Here at Gaia Boheme, I make every piece by hand, carefully choosing each crystal based on its unique energy and appearance. But that doesn’t mean that I’m looking for complete perfection. Instead, I embrace the concept of Wabi Sabi and I encourage you to do the same.
What is Wabi Sabi? It’s a Japanese phrase that describes the beauty inherent in things that may be imperfect or temporary. Think of a zen garden: a monk carefully placing stones and raking the sand into beautiful patterns and lines. The zen garden he creates is not perfectly aligned and symmetrical. There is not intricate pattern that makes everything fall into place. It is not meticulously planned. Sometimes there is balance in imbalance, and beauty in imperfection, and the concept of Wabi Sabi asks us to seek out beauty that is not permanently and perfectly fixed into place.
Additionally, the scene he creates, no matter how beautiful, is temporary. Wind, rain, the passage of time, or a careless passerby will wreck his work, and tomorrow he will have to do it again. But he doesn’t fret or feel angry. He understands that the thing he has created is beautiful for its allotted time, and then it is time to create or discover new beauty.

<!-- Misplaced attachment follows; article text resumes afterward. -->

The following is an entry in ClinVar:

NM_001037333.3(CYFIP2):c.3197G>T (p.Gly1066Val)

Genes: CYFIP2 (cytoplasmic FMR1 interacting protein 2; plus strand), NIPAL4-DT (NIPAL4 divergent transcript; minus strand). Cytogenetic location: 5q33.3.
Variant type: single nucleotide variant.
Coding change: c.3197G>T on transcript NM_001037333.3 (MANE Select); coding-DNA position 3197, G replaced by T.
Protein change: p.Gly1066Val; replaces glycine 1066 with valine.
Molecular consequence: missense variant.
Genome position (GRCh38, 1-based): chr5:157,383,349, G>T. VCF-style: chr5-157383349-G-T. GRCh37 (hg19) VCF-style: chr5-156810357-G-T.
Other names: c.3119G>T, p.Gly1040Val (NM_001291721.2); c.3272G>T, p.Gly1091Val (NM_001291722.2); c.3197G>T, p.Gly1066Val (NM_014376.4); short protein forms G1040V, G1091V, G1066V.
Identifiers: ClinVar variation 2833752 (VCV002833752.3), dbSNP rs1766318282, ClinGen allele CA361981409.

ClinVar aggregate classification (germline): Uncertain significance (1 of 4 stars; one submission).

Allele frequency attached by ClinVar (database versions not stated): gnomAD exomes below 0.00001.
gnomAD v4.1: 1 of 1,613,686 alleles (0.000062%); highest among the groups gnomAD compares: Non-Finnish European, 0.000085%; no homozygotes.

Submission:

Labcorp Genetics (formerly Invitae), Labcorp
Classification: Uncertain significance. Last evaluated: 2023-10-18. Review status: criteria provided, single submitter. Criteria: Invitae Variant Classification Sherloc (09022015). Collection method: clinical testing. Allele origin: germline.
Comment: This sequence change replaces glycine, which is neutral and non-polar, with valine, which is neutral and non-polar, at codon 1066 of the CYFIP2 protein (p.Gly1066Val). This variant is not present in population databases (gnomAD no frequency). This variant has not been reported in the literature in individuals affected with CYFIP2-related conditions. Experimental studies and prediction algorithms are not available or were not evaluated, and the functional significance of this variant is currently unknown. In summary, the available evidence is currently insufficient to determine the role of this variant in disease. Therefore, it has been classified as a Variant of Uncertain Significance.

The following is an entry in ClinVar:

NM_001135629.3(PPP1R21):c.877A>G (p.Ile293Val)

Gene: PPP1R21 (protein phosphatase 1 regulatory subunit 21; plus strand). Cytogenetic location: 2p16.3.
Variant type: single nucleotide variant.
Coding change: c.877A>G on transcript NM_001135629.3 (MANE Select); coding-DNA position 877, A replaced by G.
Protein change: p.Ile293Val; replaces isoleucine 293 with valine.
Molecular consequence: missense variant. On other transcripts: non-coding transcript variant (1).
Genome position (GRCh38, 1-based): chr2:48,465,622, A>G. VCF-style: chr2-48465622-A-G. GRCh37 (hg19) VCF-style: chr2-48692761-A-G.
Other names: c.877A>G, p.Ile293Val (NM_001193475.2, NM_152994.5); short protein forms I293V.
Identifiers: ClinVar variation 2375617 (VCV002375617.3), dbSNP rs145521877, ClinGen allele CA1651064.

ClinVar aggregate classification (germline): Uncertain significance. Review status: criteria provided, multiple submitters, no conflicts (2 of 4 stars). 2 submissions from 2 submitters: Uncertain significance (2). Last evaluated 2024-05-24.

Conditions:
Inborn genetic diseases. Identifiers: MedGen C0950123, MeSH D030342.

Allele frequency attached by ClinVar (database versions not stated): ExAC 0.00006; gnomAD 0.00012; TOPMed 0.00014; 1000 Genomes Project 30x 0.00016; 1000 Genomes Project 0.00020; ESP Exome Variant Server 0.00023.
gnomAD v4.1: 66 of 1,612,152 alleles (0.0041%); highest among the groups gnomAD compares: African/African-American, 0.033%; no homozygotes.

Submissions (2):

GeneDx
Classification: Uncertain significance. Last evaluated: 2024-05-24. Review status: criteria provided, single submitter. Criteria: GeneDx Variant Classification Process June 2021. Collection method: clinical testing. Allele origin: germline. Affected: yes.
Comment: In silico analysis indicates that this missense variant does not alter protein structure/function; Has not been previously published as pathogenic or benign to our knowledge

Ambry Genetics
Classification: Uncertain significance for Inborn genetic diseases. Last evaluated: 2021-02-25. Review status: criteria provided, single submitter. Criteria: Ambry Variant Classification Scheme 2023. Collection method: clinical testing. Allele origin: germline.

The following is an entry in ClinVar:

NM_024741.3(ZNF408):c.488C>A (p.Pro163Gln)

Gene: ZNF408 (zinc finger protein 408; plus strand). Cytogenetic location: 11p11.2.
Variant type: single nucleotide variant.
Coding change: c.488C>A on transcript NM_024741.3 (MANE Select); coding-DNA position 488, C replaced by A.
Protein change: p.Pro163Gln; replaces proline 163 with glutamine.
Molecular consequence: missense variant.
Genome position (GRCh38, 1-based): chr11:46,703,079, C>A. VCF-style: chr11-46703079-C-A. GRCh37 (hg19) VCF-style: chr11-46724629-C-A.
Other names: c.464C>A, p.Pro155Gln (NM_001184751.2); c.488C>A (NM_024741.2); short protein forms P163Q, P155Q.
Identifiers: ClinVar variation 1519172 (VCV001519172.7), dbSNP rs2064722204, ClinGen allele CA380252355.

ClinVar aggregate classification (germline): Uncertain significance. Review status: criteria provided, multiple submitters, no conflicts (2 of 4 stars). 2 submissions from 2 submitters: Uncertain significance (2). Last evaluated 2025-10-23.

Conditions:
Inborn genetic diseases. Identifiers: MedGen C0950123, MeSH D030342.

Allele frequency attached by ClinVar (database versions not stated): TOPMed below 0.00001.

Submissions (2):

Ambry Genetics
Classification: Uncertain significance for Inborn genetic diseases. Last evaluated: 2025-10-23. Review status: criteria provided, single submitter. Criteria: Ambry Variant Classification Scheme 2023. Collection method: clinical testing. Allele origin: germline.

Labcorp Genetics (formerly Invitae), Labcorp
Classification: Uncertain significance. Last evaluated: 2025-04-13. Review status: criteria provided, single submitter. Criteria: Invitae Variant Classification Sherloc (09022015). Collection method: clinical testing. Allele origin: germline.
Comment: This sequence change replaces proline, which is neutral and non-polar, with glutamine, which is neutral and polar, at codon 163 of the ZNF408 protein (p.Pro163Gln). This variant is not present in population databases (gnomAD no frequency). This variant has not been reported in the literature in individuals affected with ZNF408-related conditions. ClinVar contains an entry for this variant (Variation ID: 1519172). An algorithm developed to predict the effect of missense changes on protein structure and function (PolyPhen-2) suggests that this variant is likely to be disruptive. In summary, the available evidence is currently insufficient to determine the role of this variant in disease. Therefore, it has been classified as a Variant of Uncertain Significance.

Wabi sabi also allows us to find beauty in the imperfect or unconventional. By honoring the natural shapes of the crystals and the electroforming process we embrace the wabi sabi attitude. Is every part of the bangle or crystal completely symmetrical or meticulously planned? No! But that is its beauty. The way that the light catches a facet of the stone can be gorgeous, and it might not have existed if the stone was honed to geometric perfection. Too much fussing with something can obscure the natural beauty that it brings to the table, and create an artificial veneer that loses some of the honest beauty that drew you to it in the first place.
Wabi Sabi also encourages a sort of minimalism. When you embrace wabi sabi, you don’t need to be covered head to toe in jewelry or perfect pieces of clothing. Your home doesn’t need to be intricately designed with a thousand pieces working together to create the atmosphere. Wabi Sabi encourages us to be homey, simple, and to allow things to speak for themselves. Allow yourself to embrace pieces that speak to you, instead of trying to find things that fit into a carefully honed aesthetic. If you select things that feel good when wearing or looking at them, things that are needed, and make you feel happy, then I think you’ll find that you end up with a style that might not be as polished as the magazine pages, but is every bit as beautiful in its way.
Celebrate the beauty of the imperfect. Seek out things that have subtle beauty, and enjoy them for whatever amount of time they wish to give you beauty. Look to your surroundings carefully, and notice the small details that bring light, love, and beauty to your life.